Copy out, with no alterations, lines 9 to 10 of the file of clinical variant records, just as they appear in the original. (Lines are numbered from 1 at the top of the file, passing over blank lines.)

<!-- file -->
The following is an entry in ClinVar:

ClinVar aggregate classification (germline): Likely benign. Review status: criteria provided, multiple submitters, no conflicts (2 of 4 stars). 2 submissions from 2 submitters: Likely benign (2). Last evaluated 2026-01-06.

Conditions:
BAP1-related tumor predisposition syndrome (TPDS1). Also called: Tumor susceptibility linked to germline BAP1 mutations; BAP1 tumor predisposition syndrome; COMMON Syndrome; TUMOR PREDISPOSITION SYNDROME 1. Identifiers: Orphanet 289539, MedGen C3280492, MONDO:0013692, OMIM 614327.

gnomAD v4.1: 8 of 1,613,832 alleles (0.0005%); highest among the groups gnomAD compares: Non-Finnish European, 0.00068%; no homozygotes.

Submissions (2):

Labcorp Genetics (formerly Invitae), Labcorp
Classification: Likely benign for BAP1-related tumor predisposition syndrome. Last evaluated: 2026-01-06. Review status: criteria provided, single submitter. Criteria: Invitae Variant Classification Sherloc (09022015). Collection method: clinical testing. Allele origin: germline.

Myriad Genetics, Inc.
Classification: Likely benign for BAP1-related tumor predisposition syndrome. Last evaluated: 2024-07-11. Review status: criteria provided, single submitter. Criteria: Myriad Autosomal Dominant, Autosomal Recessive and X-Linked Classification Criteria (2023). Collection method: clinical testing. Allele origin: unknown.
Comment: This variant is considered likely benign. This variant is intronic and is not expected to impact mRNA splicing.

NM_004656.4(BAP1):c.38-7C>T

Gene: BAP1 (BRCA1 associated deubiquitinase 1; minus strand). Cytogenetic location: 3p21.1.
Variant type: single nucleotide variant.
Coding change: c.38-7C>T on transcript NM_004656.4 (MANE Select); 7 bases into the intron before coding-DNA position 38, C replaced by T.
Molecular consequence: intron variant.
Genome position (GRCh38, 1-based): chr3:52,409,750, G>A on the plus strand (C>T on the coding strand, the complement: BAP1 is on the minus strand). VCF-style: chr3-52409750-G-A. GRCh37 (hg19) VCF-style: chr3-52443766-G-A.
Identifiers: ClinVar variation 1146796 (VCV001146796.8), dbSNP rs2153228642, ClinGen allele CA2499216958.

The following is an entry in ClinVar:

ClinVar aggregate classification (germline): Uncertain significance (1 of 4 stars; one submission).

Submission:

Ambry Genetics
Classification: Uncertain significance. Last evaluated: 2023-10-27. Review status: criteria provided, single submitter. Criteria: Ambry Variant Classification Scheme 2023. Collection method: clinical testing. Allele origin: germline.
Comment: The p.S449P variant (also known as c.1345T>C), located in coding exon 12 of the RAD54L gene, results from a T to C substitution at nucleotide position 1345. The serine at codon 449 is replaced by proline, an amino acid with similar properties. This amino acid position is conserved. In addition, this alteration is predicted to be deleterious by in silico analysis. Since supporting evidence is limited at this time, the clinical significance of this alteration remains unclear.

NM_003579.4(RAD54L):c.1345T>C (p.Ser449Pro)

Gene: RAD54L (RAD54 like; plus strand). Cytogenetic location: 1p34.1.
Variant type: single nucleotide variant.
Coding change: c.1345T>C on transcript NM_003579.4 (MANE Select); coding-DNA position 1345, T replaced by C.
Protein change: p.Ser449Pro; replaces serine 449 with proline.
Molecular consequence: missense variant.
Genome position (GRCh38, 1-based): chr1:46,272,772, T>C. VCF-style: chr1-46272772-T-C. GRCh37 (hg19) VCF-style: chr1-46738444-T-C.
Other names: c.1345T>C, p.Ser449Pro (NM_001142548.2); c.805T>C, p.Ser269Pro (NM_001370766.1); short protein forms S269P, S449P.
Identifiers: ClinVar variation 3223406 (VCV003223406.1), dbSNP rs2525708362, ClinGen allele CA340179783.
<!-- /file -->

Myriad Genetics, Inc.
Classification: Likely benign for BAP1-related tumor predisposition syndrome. Last evaluated: 2024-07-11. Review status: criteria provided, single submitter. Criteria: Myriad Autosomal Dominant, Autosomal Recessive and X-Linked Classification Criteria (2023). Collection method: clinical testing. Allele origin: unknown.